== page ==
Xanthé Mallett

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Xanthé Mallett
Xanthé Danielle Mallett

(1976-12-17) 17 December 1976 (age 42)
Alma materSheffield PhD, 2007
Cambridge MA, 2003
Bradford BA, 2002
Occupationforensic anthropologist, criminologist, TV presenter
Notable work
Mothers Who Murder, History Cold Case, Coast Australia

Xanthé Danielle Mallett (/ˈzænθi/; born 17 December 1976) is a Scottish forensic anthropologist, criminologist and television presenter.[1] She specialises in human craniofacial biometrics and hand identification, and behaviour patterns of paedophiles, particularly online.[2] She is a senior lecturer at the University of Newcastle in Newcastle, New South Wales, Australia.


Mallett was born in Helensburgh, Argyll and Bute and grew up in Alexandria, West Dunbartonshire, Scotland.[3] Her father was an engineer and her mother a former dancer. Mallet herself was a dancer, and from age 9 attended the Arts Educational School in Tring, Hertfordshire. She was also active in other sports, such as tennis, and planned to take a degree in physical education. However, a car accident severely damaged her knee and required 10 surgeries.[4]

She received her bachelor's degree in archaeology from the University of Bradford, a master's degree in anthropology at the University of Cambridge and her doctorate in biological anthropology from the University of Sheffield.[4]

For five years, she worked at the Centre for Anatomy & Human Identification (CAHID) at the University of Dundee, Scotland,[3] where she was also a professor of anthropology.[4][5] Mallet stated that her interest in criminology began to increase, which led her to move to Australia in 2012. "My casework experience helped me to realise that I was becoming more interested in investigating the behaviours behind the crimes, rather than identifying the victims and offenders from physical evidence they leave behind," she said. She was a senior lecturer at the University of New England in Armidale, New South Wales,[6] before taking the same role at the University of Newcastle in Newcastle, New South Wales.[7]

Mallett has been published in various academic journals including the International Journal of Legal Medicine and the Journal of Forensic Sciences. In 2014, she published the book Mothers Who Murder: And Infamous Miscarriages of Justice about mothers who kill their own children.[8]


Mallett worked as a forensic anthropologist on the BBC2 series History Cold Case in 2010-2011. The series involved Mallett and other experts working to find cause of death for human remains dating from Roman times to Victorian England. She also starred in the U.S. version of the series, which aired on the National Geographic Channel as The Decrypters.[9]

In Australia, Mallett presented the series Wanted in 2013 and is a co-host of Coast Australia.

In 2014, she presented a television special, Mothers Who Murder, on Channel Ten that coincided with the release of her book.[10] In the special, she met with families and police to investigate what led to the murders.[11] One of the women she profiled was Rachel Pfitzner, who killed her 2-year-old son, Dean Shillingsworth, in 2007.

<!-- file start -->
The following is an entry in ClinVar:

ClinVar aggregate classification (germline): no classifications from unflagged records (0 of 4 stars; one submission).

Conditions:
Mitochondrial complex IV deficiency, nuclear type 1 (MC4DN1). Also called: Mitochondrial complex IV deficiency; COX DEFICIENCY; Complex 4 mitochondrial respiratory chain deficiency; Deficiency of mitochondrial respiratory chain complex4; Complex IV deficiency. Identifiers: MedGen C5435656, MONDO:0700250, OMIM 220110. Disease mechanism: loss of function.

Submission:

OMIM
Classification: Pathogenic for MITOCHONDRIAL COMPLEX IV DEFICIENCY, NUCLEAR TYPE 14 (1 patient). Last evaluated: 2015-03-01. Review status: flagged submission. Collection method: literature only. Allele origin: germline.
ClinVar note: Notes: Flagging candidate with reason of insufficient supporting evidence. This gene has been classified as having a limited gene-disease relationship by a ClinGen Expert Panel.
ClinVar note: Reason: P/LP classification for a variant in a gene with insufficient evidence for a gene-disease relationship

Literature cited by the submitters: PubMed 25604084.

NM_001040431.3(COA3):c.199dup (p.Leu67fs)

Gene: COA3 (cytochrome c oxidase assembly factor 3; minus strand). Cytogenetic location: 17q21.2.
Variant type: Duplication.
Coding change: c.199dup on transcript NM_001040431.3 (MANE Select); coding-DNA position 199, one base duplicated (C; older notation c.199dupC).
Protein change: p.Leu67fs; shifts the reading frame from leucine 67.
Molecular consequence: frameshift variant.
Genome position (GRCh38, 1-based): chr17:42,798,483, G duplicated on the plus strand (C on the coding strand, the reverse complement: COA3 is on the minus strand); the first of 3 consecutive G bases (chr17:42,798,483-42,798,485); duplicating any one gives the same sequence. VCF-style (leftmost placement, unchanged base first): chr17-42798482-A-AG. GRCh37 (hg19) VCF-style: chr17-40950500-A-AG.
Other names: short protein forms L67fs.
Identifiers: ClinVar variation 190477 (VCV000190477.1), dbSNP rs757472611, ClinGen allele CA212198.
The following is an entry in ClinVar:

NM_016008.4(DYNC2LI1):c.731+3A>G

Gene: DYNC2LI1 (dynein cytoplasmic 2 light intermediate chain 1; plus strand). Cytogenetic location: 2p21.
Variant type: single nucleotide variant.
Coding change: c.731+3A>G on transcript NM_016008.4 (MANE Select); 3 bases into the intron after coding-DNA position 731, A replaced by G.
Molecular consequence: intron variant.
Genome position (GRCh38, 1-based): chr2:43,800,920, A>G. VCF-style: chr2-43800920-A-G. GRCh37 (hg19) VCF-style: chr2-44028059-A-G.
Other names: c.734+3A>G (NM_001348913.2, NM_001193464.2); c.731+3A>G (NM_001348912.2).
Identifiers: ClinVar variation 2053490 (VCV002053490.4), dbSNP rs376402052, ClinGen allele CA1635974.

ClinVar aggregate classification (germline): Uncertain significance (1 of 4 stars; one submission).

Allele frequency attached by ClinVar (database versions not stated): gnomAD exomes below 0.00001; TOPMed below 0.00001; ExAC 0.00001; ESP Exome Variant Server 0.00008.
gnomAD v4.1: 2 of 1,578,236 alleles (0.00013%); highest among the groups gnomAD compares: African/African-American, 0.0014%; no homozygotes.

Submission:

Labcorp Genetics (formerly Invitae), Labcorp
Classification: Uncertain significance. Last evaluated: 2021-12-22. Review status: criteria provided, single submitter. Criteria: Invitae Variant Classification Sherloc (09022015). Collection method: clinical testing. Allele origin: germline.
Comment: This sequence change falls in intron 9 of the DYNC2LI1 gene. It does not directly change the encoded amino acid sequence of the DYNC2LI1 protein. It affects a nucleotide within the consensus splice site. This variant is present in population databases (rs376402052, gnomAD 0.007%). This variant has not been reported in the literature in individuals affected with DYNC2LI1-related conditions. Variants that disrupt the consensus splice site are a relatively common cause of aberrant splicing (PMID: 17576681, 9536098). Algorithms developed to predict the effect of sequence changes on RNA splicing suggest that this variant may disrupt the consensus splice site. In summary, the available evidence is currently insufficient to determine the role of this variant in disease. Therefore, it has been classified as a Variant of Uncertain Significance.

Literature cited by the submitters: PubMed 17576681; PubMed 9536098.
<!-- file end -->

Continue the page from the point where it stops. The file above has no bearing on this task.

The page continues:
• Mallett, Xanthé; Blythe, Teri; Berry, Rachel (2014). Advances in Forensic Human Identification. Amazon. ASIN B00HZNQISS.
  • Mallett, Xanthé (2014). Mothers Who Murder. Random House Australia. ASIN B00IY5QK8O.
  • Patrick S. Randolph-Quinney; Xanthé Mallett; Sue M. Black (2009). "Forensic Anthropology". In Jamieson, Allan; Moenssens, Andre A. Wiley Encyclopaedia of Forensic Sciences. Chichester, West Sussex: Wiley. ISBN 9780470018262.


  1. ^ "Meet the forensics queen debunking 'NCIS,' 'Silent Witness'". CNET. 1 September 2017. Retrieved 6 July 2018.
  2. ^ Croxon, Natalie (8 February 2013). "Digging up the bare bones of history' curious cold cases is all in a day's work for UNE anthropologist". Northern Daily Leader. Retrieved 22 July 2015.
  3. ^ a b Hendry, Steve (9 June 2014). "Scottish scientist and Coast star Xanthe Mallet discusses her new life in Australia". The Daily Record. Retrieved 21 July 2015.
  4. ^ a b c "Our worst secrets are not safe with her". The Sydney Morning Herald. 6 July 2013. Retrieved 21 July 2015.
  5. ^ Mallett, Xanthé (31 August 2011). "Is this the face of Jack the Ripper?". BBC News. Retrieved 21 July 2015.
  6. ^ "Meet UNE's Xanthe Mallett". New England Focus. 7 March 2013. Retrieved 22 July 2015.
  7. ^ Thompson, Angus (30 June 2018). "'Abuse on abuse': Parents' anguish over school's handling of sex abuse". The Sydney Morning Herald. Retrieved 6 July 2018.
  8. ^ Purcell, John (8 December 2014). "7PM INTERVIEW: Dr Xanthé Mallett, author of Mothers Who Murder, chats to John Purcell". Booktopia. Retrieved 22 July 2015.
  9. ^ "The Decrypters". National Geographic Channel. Retrieved 22 July 2015.
  10. ^ "Dr. Xanthé Mallett". History Channel Australia. Retrieved 22 July 2015.
  11. ^ "Mothers Who Murder". Channel Ten. Archived from the original on 14 August 2014. Retrieved 22 July 2015.

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